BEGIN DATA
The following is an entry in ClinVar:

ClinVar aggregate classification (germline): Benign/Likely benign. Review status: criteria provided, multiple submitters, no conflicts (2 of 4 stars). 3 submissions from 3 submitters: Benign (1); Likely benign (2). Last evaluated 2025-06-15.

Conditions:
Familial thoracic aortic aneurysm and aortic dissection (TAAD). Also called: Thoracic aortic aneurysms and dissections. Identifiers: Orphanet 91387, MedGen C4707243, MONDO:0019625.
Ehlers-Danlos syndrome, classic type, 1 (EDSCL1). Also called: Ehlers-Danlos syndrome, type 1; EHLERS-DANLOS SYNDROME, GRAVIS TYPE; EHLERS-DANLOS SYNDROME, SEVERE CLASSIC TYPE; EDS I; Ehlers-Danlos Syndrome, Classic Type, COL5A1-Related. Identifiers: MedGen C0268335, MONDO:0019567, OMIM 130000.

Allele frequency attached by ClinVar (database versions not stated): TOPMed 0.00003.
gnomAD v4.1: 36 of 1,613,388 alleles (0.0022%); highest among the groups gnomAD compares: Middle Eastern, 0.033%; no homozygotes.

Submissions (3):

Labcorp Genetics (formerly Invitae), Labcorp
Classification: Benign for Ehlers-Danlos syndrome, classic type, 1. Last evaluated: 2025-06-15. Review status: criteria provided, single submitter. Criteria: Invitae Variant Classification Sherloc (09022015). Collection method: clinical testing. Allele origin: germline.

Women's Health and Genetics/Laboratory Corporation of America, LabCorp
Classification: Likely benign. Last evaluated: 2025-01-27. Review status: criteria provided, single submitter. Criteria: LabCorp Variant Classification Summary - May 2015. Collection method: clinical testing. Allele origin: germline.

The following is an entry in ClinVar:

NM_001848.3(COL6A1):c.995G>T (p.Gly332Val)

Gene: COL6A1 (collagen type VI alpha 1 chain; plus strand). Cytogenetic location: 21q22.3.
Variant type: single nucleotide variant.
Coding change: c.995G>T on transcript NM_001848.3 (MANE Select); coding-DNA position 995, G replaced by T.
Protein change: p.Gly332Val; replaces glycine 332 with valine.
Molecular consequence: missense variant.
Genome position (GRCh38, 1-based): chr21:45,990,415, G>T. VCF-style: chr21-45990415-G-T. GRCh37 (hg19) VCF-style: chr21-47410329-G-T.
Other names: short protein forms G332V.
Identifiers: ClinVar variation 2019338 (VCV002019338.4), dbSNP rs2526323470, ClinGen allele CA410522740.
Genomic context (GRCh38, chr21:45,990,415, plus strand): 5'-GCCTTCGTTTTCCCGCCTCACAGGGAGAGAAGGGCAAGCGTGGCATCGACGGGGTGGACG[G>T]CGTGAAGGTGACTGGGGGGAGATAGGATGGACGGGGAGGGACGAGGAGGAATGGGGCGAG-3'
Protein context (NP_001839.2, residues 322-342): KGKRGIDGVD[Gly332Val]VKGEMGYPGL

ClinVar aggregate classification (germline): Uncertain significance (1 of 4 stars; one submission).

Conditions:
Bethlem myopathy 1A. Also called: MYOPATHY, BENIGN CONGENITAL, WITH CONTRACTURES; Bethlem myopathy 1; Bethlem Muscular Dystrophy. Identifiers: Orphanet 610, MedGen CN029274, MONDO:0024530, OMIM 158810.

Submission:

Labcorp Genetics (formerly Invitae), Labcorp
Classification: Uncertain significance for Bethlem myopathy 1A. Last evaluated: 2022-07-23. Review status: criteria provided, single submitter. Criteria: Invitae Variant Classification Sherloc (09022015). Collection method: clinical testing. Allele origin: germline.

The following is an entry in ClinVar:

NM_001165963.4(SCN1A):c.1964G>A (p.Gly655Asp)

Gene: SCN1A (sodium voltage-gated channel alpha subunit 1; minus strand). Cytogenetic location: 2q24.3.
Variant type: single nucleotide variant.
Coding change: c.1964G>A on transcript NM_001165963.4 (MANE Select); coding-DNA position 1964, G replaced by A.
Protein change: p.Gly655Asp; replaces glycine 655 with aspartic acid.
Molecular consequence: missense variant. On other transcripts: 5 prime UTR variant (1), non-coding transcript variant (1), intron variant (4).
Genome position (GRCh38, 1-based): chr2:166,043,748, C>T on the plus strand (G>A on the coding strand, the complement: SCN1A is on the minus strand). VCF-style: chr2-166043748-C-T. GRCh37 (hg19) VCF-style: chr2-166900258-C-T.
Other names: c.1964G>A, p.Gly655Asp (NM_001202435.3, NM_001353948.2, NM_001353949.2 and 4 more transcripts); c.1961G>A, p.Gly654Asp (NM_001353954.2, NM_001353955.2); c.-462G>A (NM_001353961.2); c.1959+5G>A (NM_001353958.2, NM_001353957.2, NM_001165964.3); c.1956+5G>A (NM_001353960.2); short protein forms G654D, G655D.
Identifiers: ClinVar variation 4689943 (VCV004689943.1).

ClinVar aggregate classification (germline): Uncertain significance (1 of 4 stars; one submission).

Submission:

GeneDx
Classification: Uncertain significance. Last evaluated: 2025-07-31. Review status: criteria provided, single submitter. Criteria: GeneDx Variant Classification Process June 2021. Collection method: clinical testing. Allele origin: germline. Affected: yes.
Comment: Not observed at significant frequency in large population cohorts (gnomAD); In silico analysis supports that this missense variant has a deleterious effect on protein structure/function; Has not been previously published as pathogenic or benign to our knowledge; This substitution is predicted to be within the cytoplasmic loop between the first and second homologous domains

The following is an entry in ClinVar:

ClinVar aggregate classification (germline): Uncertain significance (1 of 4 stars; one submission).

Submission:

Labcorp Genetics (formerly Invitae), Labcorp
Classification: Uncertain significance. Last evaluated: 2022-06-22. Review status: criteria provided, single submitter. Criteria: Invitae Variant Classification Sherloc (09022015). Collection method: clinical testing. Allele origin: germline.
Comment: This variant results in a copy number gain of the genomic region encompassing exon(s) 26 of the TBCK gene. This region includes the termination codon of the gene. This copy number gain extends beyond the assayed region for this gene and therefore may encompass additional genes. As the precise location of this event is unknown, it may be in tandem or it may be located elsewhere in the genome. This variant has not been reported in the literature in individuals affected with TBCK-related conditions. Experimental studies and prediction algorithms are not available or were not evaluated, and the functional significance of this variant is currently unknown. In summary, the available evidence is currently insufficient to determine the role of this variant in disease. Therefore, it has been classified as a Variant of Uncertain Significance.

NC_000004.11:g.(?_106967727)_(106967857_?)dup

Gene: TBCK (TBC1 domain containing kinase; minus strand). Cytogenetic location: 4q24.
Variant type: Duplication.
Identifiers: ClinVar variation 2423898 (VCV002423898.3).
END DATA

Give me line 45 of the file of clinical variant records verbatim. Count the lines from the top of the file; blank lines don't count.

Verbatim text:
Comment: Not observed at significant frequency in large population cohorts (gnomAD); In silico analysis supports that this missense variant has a deleterious effect on protein structure/function; Has not been previously published as pathogenic or benign to our knowledge; This substitution is predicted to be within the cytoplasmic loop between the first and second homologous domains